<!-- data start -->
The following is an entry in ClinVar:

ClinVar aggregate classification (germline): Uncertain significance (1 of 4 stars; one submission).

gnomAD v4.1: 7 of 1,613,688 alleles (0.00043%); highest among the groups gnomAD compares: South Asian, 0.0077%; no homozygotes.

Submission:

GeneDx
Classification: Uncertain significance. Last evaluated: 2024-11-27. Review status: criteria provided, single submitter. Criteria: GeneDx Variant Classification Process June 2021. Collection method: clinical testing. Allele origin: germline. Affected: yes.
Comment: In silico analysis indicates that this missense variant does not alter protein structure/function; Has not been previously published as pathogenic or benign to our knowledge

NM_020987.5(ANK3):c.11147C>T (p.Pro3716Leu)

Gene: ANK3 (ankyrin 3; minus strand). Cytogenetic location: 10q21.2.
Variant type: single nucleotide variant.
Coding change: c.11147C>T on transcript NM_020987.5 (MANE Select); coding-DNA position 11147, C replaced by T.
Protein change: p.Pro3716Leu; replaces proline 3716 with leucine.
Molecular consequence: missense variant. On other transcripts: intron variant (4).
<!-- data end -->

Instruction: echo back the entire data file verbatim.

The following is an entry in ClinVar:

ClinVar aggregate classification (germline): Uncertain significance (1 of 4 stars; one submission).

gnomAD v4.1: 7 of 1,613,688 alleles (0.00043%); highest among the groups gnomAD compares: South Asian, 0.0077%; no homozygotes.

Submission:

GeneDx
Classification: Uncertain significance. Last evaluated: 2024-11-27. Review status: criteria provided, single submitter. Criteria: GeneDx Variant Classification Process June 2021. Collection method: clinical testing. Allele origin: germline. Affected: yes.
Comment: In silico analysis indicates that this missense variant does not alter protein structure/function; Has not been previously published as pathogenic or benign to our knowledge

NM_020987.5(ANK3):c.11147C>T (p.Pro3716Leu)

Gene: ANK3 (ankyrin 3; minus strand). Cytogenetic location: 10q21.2.
Variant type: single nucleotide variant.
Coding change: c.11147C>T on transcript NM_020987.5 (MANE Select); coding-DNA position 11147, C replaced by T.
Protein change: p.Pro3716Leu; replaces proline 3716 with leucine.
Molecular consequence: missense variant. On other transcripts: intron variant (4).